Riceball_Mommy
08-24-2010, 07:49 PM
I think which is faster really depends on the person. For me I write faster in print than cursive, mostly though I think it's because I don't like it and now that it's been so long it takes me awhile to think of what the letters should look like. I never learned short hand, but I did learn a few abbreviations to make not taking easier.

laundrycrisis
08-25-2010, 09:22 AM
I am teaching my kids a "modern script" italic or "cursive italic" with letters that can easily be joined when they want to. It's been inspired by the D'Nealian stuff, the Getty Dubay stuff, and the Barchowsky stuff, but I haven't spent the money to buy any of that. I bought the e-book for "modern printing" from Teacher Created. It's close enough. I also print the handwriting filler sheets from the Donna Young website and make my own handwriting practice sheets for them using a colored marker they can trace over.

http://www.bfhhandwriting.com/about.php

http://www.handwritingsuccess.com/example-italic.php

http://www.dnealian.com/samples.html

http://www.teachercreated.com/products/modern-printing-3329

belacqua
08-25-2010, 07:01 PM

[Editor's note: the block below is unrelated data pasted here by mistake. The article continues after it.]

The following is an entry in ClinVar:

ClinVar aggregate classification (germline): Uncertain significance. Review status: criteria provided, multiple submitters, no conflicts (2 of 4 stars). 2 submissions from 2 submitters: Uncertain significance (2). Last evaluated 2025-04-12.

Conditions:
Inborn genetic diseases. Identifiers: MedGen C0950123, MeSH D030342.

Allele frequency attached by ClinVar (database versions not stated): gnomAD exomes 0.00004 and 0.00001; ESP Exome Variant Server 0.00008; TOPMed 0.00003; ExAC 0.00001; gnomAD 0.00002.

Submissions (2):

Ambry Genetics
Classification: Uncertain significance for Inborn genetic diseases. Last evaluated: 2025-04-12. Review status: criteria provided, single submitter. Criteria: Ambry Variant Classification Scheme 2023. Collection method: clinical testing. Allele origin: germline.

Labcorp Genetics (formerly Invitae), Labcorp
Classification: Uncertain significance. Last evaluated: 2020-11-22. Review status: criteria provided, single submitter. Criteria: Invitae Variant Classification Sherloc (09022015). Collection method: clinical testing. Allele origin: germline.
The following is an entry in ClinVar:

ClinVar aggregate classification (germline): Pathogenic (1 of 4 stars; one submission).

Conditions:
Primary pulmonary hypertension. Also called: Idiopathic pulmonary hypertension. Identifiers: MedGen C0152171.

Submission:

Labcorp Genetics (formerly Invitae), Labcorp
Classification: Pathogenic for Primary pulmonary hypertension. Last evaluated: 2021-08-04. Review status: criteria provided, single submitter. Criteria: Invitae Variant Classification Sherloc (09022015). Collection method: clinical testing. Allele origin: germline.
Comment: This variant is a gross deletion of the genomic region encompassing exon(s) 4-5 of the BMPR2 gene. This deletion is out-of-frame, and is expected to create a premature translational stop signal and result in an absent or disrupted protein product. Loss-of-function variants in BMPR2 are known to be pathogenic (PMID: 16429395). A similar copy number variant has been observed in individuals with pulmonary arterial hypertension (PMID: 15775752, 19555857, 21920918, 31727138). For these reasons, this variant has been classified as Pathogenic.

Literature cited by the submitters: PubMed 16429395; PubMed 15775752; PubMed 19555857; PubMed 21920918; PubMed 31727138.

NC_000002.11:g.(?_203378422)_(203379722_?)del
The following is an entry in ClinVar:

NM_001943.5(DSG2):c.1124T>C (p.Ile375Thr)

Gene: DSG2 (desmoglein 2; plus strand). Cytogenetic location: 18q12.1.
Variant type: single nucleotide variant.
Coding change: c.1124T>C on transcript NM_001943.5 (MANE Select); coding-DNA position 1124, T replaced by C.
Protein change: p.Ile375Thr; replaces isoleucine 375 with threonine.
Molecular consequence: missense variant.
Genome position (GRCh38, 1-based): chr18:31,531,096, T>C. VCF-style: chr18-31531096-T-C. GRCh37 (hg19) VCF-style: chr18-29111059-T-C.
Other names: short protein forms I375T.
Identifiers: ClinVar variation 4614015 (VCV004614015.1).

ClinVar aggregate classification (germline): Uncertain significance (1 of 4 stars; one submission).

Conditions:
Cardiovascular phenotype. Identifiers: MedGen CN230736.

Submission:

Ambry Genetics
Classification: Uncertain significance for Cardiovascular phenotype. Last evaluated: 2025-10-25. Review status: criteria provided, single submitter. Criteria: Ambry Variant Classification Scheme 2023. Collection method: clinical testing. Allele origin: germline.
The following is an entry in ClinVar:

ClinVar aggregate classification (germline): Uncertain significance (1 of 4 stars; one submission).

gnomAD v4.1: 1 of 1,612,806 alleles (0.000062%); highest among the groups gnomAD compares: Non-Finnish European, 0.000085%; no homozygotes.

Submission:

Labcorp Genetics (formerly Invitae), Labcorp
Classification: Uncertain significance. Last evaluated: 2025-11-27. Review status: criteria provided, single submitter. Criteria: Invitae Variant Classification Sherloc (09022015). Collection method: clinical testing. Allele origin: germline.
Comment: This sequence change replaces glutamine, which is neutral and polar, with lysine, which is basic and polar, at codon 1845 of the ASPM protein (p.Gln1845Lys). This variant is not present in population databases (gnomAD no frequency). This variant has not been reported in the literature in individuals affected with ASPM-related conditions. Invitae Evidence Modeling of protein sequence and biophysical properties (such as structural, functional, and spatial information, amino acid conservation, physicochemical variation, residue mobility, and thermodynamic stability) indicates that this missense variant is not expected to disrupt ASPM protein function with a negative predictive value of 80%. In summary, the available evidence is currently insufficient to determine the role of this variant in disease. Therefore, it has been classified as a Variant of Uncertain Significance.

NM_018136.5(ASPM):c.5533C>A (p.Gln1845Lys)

My kids learned to write in the public schools, and apparently learned both print and cursive. That said, I've never seen them do ANY homework in cursive, and my son ended up typing most of his assignments last year. I don't have any recommendations on how to teach either, but it seems that people are actually using cursive less and less these days.

I agree. My son took the SAT last year and said the high school kids were freaking out because they had to write a few sentences in cursive (some sort of I Didn't Cheat statement) and many just didn't know how.

I've actually never gotten the hang of cursive, myself. What's worse is, my biggest difficulty is with the letter that begins my first name. So my signature looks like I scrawled it holding my dominant hand behind my back. In the dark. Drunk.

SherryZoned
08-25-2010, 07:04 PM
i am teaching both. Personally I do a print/cursive writing. Some loop and some don't. Whatever is fastest.

kcanders
08-26-2010, 04:27 PM